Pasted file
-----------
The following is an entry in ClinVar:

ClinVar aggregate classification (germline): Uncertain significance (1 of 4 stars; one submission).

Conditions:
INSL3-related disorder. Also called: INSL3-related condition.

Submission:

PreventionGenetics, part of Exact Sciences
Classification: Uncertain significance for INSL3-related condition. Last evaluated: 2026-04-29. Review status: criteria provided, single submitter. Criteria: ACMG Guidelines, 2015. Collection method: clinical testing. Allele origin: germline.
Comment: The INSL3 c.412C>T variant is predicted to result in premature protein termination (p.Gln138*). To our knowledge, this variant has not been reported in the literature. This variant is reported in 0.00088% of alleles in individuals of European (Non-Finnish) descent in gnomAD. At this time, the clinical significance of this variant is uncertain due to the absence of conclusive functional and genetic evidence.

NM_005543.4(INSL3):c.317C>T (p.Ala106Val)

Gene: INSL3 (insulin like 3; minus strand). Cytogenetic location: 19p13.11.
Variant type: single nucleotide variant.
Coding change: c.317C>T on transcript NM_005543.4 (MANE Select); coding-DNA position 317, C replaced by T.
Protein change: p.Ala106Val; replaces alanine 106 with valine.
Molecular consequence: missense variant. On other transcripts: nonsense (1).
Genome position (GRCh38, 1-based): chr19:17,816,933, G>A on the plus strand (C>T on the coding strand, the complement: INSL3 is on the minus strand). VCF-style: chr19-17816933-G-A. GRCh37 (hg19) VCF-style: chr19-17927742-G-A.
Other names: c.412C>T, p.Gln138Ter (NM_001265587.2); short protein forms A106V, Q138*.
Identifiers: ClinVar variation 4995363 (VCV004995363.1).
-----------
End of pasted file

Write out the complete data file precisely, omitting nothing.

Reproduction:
The following is an entry in ClinVar:

ClinVar aggregate classification (germline): Uncertain significance (1 of 4 stars; one submission).

Conditions:
INSL3-related disorder. Also called: INSL3-related condition.

Submission:

PreventionGenetics, part of Exact Sciences
Classification: Uncertain significance for INSL3-related condition. Last evaluated: 2026-04-29. Review status: criteria provided, single submitter. Criteria: ACMG Guidelines, 2015. Collection method: clinical testing. Allele origin: germline.
Comment: The INSL3 c.412C>T variant is predicted to result in premature protein termination (p.Gln138*). To our knowledge, this variant has not been reported in the literature. This variant is reported in 0.00088% of alleles in individuals of European (Non-Finnish) descent in gnomAD. At this time, the clinical significance of this variant is uncertain due to the absence of conclusive functional and genetic evidence.

NM_005543.4(INSL3):c.317C>T (p.Ala106Val)

Gene: INSL3 (insulin like 3; minus strand). Cytogenetic location: 19p13.11.
Variant type: single nucleotide variant.
Coding change: c.317C>T on transcript NM_005543.4 (MANE Select); coding-DNA position 317, C replaced by T.
Protein change: p.Ala106Val; replaces alanine 106 with valine.
Molecular consequence: missense variant. On other transcripts: nonsense (1).
Genome position (GRCh38, 1-based): chr19:17,816,933, G>A on the plus strand (C>T on the coding strand, the complement: INSL3 is on the minus strand). VCF-style: chr19-17816933-G-A. GRCh37 (hg19) VCF-style: chr19-17927742-G-A.
Other names: c.412C>T, p.Gln138Ter (NM_001265587.2); short protein forms A106V, Q138*.
Identifiers: ClinVar variation 4995363 (VCV004995363.1).